- State Exemption Laws and Trial Rules. In almost every state, debtors are entitled to certain “necessities of life” and certain assets are exempt from actions to collect on debts. In Indiana, this is even written into our state Constitution. Article 1, Section 22, of the Indiana Constitution states: “The privilege of the debtor to enjoy the necessary comforts of life, shall be recognized by wholesome laws, exempting a reasonable amount of property from seizure or sale, for the payment of any debt or liability hereafter contracted: and there shall be no imprisonment for debt, except in case of fraud.” To enforce this, the Indiana General Assembly enacted I.C. 24-4.5-5-105which limits the amount of one’s wages that are subject to garnishment. The Statute provides that a creditor may take the lesser of twenty five percent (25%) of a person’s “disposable income” or that amount that exceeds thirty (30) times the prescribed minimum wage. In addition, a person’s equity in his/her residential family dwelling is protected up to fifteen thousand dollars ($15,000), tangible personal property up to eight thousand dollars ($8,000) and intangible personal property, e.g. checking accounts, up to three hundred dollars ($300).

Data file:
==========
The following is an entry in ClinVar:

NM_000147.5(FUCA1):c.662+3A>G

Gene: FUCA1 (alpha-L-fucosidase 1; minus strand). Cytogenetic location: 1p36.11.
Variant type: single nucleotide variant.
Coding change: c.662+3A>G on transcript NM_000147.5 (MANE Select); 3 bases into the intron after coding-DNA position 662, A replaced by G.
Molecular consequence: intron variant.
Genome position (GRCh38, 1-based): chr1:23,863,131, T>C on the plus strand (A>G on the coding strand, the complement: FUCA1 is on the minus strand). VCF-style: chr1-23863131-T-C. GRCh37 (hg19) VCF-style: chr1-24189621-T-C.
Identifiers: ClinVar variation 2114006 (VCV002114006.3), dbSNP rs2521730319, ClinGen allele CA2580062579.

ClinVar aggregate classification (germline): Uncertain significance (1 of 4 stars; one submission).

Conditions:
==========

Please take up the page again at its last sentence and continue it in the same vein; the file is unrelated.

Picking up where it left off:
- Federal Exemption Law for Federal Benefits. Under Federal law, benefits such as Social Security Disability and Veterans’ Benefits are exempt from garnishment or collection. These are exempt assets and cannot be touched by any creditor.
- Federal Bankruptcy Law. The “Automatic Stay” is a stay on any and all actions to collect a debt. A creditor must cease any and all such actions immediately upon receiving notice that the debtor has filed a bankruptcy petition with the federal bankruptcy court. (As mentioned above, the FDCPA enacted provisions enforcing the automatic stay.)